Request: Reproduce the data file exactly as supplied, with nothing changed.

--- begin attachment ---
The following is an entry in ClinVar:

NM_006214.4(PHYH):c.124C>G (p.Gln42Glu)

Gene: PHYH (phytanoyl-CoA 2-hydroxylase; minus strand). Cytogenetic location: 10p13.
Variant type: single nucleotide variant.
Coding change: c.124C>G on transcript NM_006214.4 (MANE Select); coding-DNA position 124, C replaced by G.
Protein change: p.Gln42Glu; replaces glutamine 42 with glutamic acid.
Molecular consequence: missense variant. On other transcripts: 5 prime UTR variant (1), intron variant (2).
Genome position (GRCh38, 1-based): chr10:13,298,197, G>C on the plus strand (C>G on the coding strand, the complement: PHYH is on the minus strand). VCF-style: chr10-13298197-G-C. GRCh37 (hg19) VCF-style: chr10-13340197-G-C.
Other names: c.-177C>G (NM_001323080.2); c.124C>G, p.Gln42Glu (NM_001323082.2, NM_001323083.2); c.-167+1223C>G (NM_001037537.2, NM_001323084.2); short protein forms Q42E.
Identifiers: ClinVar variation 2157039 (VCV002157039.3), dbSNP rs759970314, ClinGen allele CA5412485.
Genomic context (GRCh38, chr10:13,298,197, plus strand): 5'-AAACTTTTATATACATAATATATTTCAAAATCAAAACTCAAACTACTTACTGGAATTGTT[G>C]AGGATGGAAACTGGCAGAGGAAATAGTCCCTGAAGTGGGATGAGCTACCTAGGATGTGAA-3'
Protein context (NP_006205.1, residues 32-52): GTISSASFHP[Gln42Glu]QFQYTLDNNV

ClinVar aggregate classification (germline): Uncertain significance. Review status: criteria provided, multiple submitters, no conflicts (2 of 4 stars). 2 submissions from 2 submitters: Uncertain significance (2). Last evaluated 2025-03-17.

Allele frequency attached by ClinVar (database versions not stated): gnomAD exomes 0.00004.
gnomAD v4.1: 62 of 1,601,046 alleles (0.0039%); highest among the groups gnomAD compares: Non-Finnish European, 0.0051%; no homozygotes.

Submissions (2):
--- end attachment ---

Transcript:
The following is an entry in ClinVar:

NM_006214.4(PHYH):c.124C>G (p.Gln42Glu)

Gene: PHYH (phytanoyl-CoA 2-hydroxylase; minus strand). Cytogenetic location: 10p13.
Variant type: single nucleotide variant.
Coding change: c.124C>G on transcript NM_006214.4 (MANE Select); coding-DNA position 124, C replaced by G.
Protein change: p.Gln42Glu; replaces glutamine 42 with glutamic acid.
Molecular consequence: missense variant. On other transcripts: 5 prime UTR variant (1), intron variant (2).
Genome position (GRCh38, 1-based): chr10:13,298,197, G>C on the plus strand (C>G on the coding strand, the complement: PHYH is on the minus strand). VCF-style: chr10-13298197-G-C. GRCh37 (hg19) VCF-style: chr10-13340197-G-C.
Other names: c.-177C>G (NM_001323080.2); c.124C>G, p.Gln42Glu (NM_001323082.2, NM_001323083.2); c.-167+1223C>G (NM_001037537.2, NM_001323084.2); short protein forms Q42E.
Identifiers: ClinVar variation 2157039 (VCV002157039.3), dbSNP rs759970314, ClinGen allele CA5412485.
Genomic context (GRCh38, chr10:13,298,197, plus strand): 5'-AAACTTTTATATACATAATATATTTCAAAATCAAAACTCAAACTACTTACTGGAATTGTT[G>C]AGGATGGAAACTGGCAGAGGAAATAGTCCCTGAAGTGGGATGAGCTACCTAGGATGTGAA-3'
Protein context (NP_006205.1, residues 32-52): GTISSASFHP[Gln42Glu]QFQYTLDNNV

ClinVar aggregate classification (germline): Uncertain significance. Review status: criteria provided, multiple submitters, no conflicts (2 of 4 stars). 2 submissions from 2 submitters: Uncertain significance (2). Last evaluated 2025-03-17.

Allele frequency attached by ClinVar (database versions not stated): gnomAD exomes 0.00004.
gnomAD v4.1: 62 of 1,601,046 alleles (0.0039%); highest among the groups gnomAD compares: Non-Finnish European, 0.0051%; no homozygotes.

Submissions (2):